The Holy Trinity and Confessing Christ

Therefore I want you to understand that no one speaking in the Spirit of God ever says “Jesus is accursed!” and no one can say “Jesus is Lord” except in the Holy Spirit. (1 Corinthians 12:3)

(This article is # 2 in a series on the Trinity)

No small thing happens when we confess, “Jesus is Lord.”  First we must realize that to speak this confession, a powerful miracle must occur. We are unable to make this confession because we are spiritually dead; a dead person can do nothing.  We who are dead in trespasses and sins must be brought to life. This is accomplished uniquely by the “Lord and giver of life” (the Holy Spirit).

Sunday’s Epistle informs us that no one can say “Jesus is Lord” except in the Holy Spirit. In the same sentence Paul also wrote that no one speaking in the Spirit of God ever says “Jesus is accursed!”  Several theologians have noted that a good way to grasp the little Greek word for “in” is to translate it as “in connection with”.  Thus Paul is not describing some sort of spiritual ecstasy when he says in the Holy Spirit or in the Spirit, but he is explaining that only if we are connected with the Holy Spirit (in connection with the Spirit) can we properly speak of Jesus.  Out of the mouth proceeds that which is in the heart, and the Spirit must be connected to our hearts to enable confession that Jesus is Lord.  Saint Paul explains this confession of Jesus in writing to the Romans: …because, if you confess with your mouth that Jesus is Lord and believe in your heart that God raised him from the dead, you will be saved. For with the heart one believes and is justified, and with the mouth one confesses and is saved [10:9,10]. Our text informs us that only in connection with the Spirit can we confess Jesus is Lord.

Scripture informs us that the Holy Spirit has one “vehicle”: The Word of God. He only comes to us through the Word. Thus when God’s Word spoke the world into existence, simultaneously the Spirit of God was brooding over the face of the waters.  The angel Gabriel must speak to the Virgin Mary so that—as Luther would remark—the baby is conceived in her womb by the Spirit through her ears.  So too if we are to receive new life to be able to confess Jesus is Lord, the Holy Spirit must come to us through the Word. When Mary came with Jesus in utero and spoke to Elizabeth, John the Baptist in Elizabeth’s womb leapt with the joy of faith; God’s Word and thus the Spirit of God had come to him. As Baptism is the washing of water with the Word, appropriately the Holy Spirit comes—yes even to infants—and our hearts are made new so we too can confess Jesus is Lord.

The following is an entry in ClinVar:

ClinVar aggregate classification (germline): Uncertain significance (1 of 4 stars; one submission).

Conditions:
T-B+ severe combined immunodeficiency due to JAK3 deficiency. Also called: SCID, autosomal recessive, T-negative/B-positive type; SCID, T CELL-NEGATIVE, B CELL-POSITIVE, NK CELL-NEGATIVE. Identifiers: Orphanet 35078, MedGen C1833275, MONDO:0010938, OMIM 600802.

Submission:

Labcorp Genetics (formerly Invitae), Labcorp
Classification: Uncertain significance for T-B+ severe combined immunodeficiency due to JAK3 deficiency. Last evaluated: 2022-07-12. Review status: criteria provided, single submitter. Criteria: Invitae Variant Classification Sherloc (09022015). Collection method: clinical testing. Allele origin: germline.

In a single brief phrase, the Apostle Paul presents to us the Holy Trinity: no one can say “Jesus is Lord” except in [connection with] the Holy Spirit. Recall that in the preceding phrase the Holy Spirit is called the Spirit of God.  God is here a reference to God the Father; the Holy Spirit is of God the Father. The preposition “of” can be understood several ways, and a good way to understand it in this case is “who comes from”.  For example when we hear Jesus called Jesus of Nazareth, we realize this is Jesus who comes from Nazareth. Appropriately we confess in the Nicene Creed that the Spirit proceeds from the Father and the Son.  He is the Spirit of God for He comes (proceeds) from the Father and the Son.

As we are connected to the Holy Spirit we are enabled to confess that Jesus is Lord.  In Philippians 2 Saint Paul uses the same terminology: …every knee should bow, in heaven and on earth and under the earth, and every tongue confess that Jesus Christ is Lord, to the glory of God the Father [10,11].  As Paul is here referencing Isaiah 45:22,23, it is clear that he is setting forth the confession that Jesus is the Lord God!  God said in these verses of Isaiah, Turn to me and be saved, all the ends of the earth! For I am God, and there is no other. By myself I have sworn; from my mouth has gone out in righteousness a word that shall not return: ‘To me every knee shall bow, every tongue shall swear allegiance.’ Why is this so important?  Because the man who died in our place can only be the Savior if He is God.  The logic of man and the religions of the world vehemently cry out against this confession that Jesus is Lord (God). Yet this is precisely the miracle of our great confession.  Praise Father, Son and Holy Spirit, for the man who died and rose for us is God in the flesh; Jesus is Lord!